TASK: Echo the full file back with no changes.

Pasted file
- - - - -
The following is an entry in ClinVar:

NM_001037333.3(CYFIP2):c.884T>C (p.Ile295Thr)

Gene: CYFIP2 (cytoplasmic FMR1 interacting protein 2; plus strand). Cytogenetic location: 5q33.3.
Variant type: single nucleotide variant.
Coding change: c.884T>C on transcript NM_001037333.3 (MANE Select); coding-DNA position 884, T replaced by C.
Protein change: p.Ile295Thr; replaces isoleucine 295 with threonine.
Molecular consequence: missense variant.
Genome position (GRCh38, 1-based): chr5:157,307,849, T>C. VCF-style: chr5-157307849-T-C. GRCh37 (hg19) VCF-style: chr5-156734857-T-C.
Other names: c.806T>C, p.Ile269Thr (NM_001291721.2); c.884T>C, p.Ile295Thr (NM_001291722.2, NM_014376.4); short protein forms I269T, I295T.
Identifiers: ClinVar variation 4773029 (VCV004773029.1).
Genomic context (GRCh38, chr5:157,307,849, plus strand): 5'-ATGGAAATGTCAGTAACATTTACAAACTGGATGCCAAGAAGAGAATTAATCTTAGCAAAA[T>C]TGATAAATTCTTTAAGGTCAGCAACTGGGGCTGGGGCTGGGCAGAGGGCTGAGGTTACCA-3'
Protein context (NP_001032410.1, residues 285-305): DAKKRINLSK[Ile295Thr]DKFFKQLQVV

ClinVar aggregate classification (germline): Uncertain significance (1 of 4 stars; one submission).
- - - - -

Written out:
The following is an entry in ClinVar:

NM_001037333.3(CYFIP2):c.884T>C (p.Ile295Thr)

Gene: CYFIP2 (cytoplasmic FMR1 interacting protein 2; plus strand). Cytogenetic location: 5q33.3.
Variant type: single nucleotide variant.
Coding change: c.884T>C on transcript NM_001037333.3 (MANE Select); coding-DNA position 884, T replaced by C.
Protein change: p.Ile295Thr; replaces isoleucine 295 with threonine.
Molecular consequence: missense variant.
Genome position (GRCh38, 1-based): chr5:157,307,849, T>C. VCF-style: chr5-157307849-T-C. GRCh37 (hg19) VCF-style: chr5-156734857-T-C.
Other names: c.806T>C, p.Ile269Thr (NM_001291721.2); c.884T>C, p.Ile295Thr (NM_001291722.2, NM_014376.4); short protein forms I269T, I295T.
Identifiers: ClinVar variation 4773029 (VCV004773029.1).
Genomic context (GRCh38, chr5:157,307,849, plus strand): 5'-ATGGAAATGTCAGTAACATTTACAAACTGGATGCCAAGAAGAGAATTAATCTTAGCAAAA[T>C]TGATAAATTCTTTAAGGTCAGCAACTGGGGCTGGGGCTGGGCAGAGGGCTGAGGTTACCA-3'
Protein context (NP_001032410.1, residues 285-305): DAKKRINLSK[Ile295Thr]DKFFKQLQVV

ClinVar aggregate classification (germline): Uncertain significance (1 of 4 stars; one submission).